A young American woman joins the Peace Corps and completes a stint in Peru. She finds love with young Peruvian man, whom she marries; they embark on a life adventure. This sounds like a movie or a novel, but it’s the real-life story of Evelyn Kohl La Torre as outlined in Love in Any Language: A Memoir of a Cross-Cultural Marriage.
The 1960s were a time of change and adjustment. La Torre had many acclimations as a young bride, compounded by bringing her husband, Antonio, to the US. They also started a family shortly after their nuptials. It was a hefty load for the young couple and the author is candid with her feelings as they faced new challenges. She experienced frustration, exasperation, and impatience, but also joy and excitement, especially with the birth of their two sons.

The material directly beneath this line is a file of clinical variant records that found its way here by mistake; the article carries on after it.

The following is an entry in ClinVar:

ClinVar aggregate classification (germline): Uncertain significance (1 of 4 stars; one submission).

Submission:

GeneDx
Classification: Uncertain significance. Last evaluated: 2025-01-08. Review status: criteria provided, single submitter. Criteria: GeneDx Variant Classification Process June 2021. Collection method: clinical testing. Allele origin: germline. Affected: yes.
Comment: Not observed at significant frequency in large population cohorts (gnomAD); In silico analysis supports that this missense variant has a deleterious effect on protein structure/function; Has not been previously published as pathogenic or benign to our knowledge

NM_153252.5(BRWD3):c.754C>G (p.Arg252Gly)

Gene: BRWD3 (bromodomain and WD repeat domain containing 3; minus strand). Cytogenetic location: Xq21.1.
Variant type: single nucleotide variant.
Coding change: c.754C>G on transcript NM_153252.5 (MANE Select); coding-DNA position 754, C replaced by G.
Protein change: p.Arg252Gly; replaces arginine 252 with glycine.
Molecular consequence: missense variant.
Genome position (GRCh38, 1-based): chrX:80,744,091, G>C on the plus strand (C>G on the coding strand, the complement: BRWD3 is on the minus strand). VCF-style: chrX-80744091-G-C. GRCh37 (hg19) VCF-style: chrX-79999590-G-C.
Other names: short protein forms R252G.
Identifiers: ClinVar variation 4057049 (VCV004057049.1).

Marriage is a constant puzzle in how to fit together different pieces. La Torre and Antonio encountered many obstacles, including housing and transportation issues and shifting employment. Both pursued advanced degrees while juggling a family. I found it revealing that an intrepid woman like La Torre grappled with being the main breadwinner, yet yearned to spend more time with her sons. Her husband struggled to find permanent employment, even spending a year in Peru for a job—which strained the marriage.
La Torre’s memoir is an insightful example of two partners who made it work, despite cultural differences. Love in Any Language is a good study in relationships. It highlights tenacity, perseverance, and commitment despite differences that sometimes threatened to engulf the marriage.